By Mike Amery, Legislative Counsel, Federal Affairs, (202) 349-4299, firstname.lastname@example.org
The mission of the Academy is to be "indispensable to its members." One way the Academy fulfills this mission is by representing of neurology in the halls of Congress. Capitol Hill Report presents regular updates on legislative action and how the AAN ensures that the voice of neurology is heard on Capitol Hill. The Academy's legislative counsel in Washington, DC, Mike Amery, offers weekly updates on advocacy for neurology and neurologic concerns.
Senate Democrats have secured their sixtieth and final vote needed to move health reform forward. A final bill is likely to pass on Christmas Eve, even though Republicans are putting up every possible obstacle, including requiring Senate clerks to read entire amendments and the final bill aloud.
Unfortunately for neurology, the "manager's amendment" did not include an amendment that added neurology to the list of providers eligible for the primary care bonus in section 5501 of the bill. (I wrote about the manager's amendment in a November post.) In order for the amendment to be included, it will either have to be adopted on a vote by the Senate or added as part of a Senate–House conference committee that will iron out differences between the bills. Fortunately, the primary care bonus sections in each bill are significantly different, which allows a request like the Academy's "to be conferenceable," meaning it can be considered.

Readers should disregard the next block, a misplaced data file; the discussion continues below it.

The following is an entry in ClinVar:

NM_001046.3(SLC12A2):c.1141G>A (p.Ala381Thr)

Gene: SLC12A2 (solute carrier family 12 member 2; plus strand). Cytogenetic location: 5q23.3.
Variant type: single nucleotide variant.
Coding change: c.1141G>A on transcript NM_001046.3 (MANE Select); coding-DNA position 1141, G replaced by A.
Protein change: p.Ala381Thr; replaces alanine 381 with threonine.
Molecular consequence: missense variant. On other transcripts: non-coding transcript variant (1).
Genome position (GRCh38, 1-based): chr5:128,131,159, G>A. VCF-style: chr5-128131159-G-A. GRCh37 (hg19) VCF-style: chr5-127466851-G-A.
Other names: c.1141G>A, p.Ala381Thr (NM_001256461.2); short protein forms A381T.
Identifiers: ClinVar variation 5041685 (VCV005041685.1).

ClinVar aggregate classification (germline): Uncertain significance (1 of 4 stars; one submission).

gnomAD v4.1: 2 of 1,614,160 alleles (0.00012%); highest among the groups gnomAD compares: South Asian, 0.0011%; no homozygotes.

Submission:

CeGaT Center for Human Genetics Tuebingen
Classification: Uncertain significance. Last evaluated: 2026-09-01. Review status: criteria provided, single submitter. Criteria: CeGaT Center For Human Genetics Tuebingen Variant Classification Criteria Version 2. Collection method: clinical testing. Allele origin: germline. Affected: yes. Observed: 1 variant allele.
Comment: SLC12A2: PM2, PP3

Like a prospective presidential candidate, it felt like I had spent my week in Iowa after attending events for both Iowa senators, Tom Harkin (D-IA) and Charles Grassley (R-IA). Both of these meetings produced results that may help with an amendment or in the conference committee. First, I met with Grassley and his top staff on the Senate Finance Committee minority. This meeting followed a request by AAN member Michael J. Kitchell, MD, of Ames, who asked Grassley to support an amendment for neurology; Grassley introduced the amendment on Friday. It is exactly what we need on the first page, except it goes a little further and includes 28 pages of a medical liability reform language. The neurology part might be acceptable to Democrats, but the liability language never will be. We will continue to work with Grassley, who is a proponent of the inclusion of neurology in the bill.
I talked about the issue the next day with Harkin, who is chair of the Health, Education, Labor, and Pensions Committee (HELP). He was very interested and said he would consider offering the issue in any conference committee, of which he will certainly be a part as HELP's chair. I will work with Kitchell on following up on Harkin's offer.
Lastly, I talked with a good friend of the Academy's, Congressman Ed Perlmutter (D-CO). Perlmutter was the driving force behind the Academy's push for Epilepsy Centers of Excellence at the VA, which was successful in 2008. Perlmutter has supported our efforts from the beginning and reiterated his support, saying he would be the sponsor in the House whether in a conference committee or if we need separate legislation in 2010.
Success is within reach, though we still have a lot of work to do. Perlmutter, Grassley, and Harkin may be our champions in the Congress, and patient groups like the National MS, Parkinson's Action Network, the Epilepsy Foundation, and many others have been very supportive.
Read all of Mike Amery's reports on the Capitol Hill Report page.